The bloody path of returning to G-d
Jewish children of five years old begin their Torah study with this book, otherwise known as the Torat Cohanim, the Torah for the Priests. How ghastly to start with something as horrific and bloodthirsty as animal sacrifices! Surely we should begin with the Creation, or the building of the Mishkan, something visual and hands on. But no, it begins with sacrifices. And don’t be put off by the alternative title as if it only is meant for the priests to read and do. We, the lay-people, are not untouched by these things either. As if to make this point Vayikra begins with a vav of continuation from Shemot (Exodus), we’ve just finished building the Mishkan and now straight to what was going to happen there: sacrifices.
How hard it is for us modern, liberal, western democratised Jews of the 21st century to visualise the Holy place, blood spattered and smelling, animal carcasses around the place, some being burned and the smoke and aroma ascending. Surely though, that is now our problem: we have a highly sanitised view of G-d, who He is and what He demands of us. Yet the opening verse here should quickly change our minds. The word kara is used (and a further 9 times in Vayikra alone) where normally amar would be used. It seems that with this emphatic verb G-d is saying ‘this is so important it needs to be proclaimed, called out, spoken loudly or declared to Israel’. It was the purpose of the Mishkan to not only be G-d’s dwelling place in the midst of us but to be the vehicle for maintaining the sacrifices: sacrifice made a way for G-d to dwell with us. This is the important link G-d wants to ‘shout from the rooftops’!
Why should this be so important? Again the answer is in the Hebrew text. From the Midrash Rabbah we have R. Abbahu noting that the word for offering (karban) has the root for ‘draw near’ (karav), the two are interlinked. The message of sacrifice is that to draw near to G-d, or approach Him, we have to come with a sacrifice. Sacrifice makes a way to approach Him who is otherwise unapproachable because of our sin. So what is sacrifice? Can we define it apart from the nuts and bolts of the actual act? Yes we can. Sacrifice is a price paid FOR something. In Vayikra 1:4 it says that the animal dies as an atonement on behalf of the one offering it. This can be seen as a transaction completed, a contract made that satisfies both parties to it, an exchange of acceptance or agreed values/status. Seen this way we see that G-d certainly does not need sacrifice as if He were some angry, tempestuous, capricious or bloodthirsty deity who needed appeasing. Far from it; this is a purchase and a statement of contractual standing, this satisfies justice and righteousness.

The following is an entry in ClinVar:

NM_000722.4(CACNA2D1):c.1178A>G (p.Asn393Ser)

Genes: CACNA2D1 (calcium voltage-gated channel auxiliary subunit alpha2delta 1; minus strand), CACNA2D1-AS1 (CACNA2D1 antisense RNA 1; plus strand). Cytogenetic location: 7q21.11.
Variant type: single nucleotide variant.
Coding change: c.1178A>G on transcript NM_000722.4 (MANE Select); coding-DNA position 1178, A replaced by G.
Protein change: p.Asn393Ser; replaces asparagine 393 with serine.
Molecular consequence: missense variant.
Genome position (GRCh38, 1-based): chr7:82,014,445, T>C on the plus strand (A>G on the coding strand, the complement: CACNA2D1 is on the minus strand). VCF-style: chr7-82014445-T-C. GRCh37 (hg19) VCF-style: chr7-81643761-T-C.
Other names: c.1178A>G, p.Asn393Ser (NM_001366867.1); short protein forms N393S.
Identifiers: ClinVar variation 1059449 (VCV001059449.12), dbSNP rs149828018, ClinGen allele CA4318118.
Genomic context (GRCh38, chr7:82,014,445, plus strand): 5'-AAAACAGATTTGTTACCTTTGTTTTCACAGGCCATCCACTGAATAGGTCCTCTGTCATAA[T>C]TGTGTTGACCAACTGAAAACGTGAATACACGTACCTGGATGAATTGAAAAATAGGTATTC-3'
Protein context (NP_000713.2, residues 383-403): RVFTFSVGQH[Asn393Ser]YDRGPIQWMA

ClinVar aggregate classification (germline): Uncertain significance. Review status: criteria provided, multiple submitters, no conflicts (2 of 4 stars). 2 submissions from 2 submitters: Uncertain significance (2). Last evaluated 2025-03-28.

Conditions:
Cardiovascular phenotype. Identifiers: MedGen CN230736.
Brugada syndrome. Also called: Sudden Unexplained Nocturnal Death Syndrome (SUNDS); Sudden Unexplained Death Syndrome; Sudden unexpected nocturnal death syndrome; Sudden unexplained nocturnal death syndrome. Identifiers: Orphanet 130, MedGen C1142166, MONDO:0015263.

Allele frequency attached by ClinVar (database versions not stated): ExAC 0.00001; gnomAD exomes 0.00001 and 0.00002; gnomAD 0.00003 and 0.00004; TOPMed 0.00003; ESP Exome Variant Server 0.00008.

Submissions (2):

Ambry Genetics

In fact we might say WE need it far more than He does, but then again we didn’t instigate sacrifice, He did… He always has put sacrifice in place for us, because we are not able to. We wouldn’t understand what is needed to satisfy the just and righteous standards of G-d. Sacrifice is also death, and here the exchange element is brought out strongly, the animal dies in your place. Understanding sacrifice in this way lifts Yeshua’s own statement that ‘no one comes to the Father except through me’ to a high level. Only by HIS sacrifice can we actually draw near to Father G-d. Only by that exchange, purchase is redemption possible. And we have forgotten just how bloody and costly Yeshua’s sacrifice was, the agony and visual, physical nightmare it must have been.
Sacrifice is not barbaric but integral to our faith and identity as Jews. Some would have us believe that this is now over, the Temple gone and that ‘pleasant, nice’ times are here to stay. Think again, the Temple will be rebuilt and the sacrifices will start again at some point with Mashiach in the Temple as High Priest overseeing it all.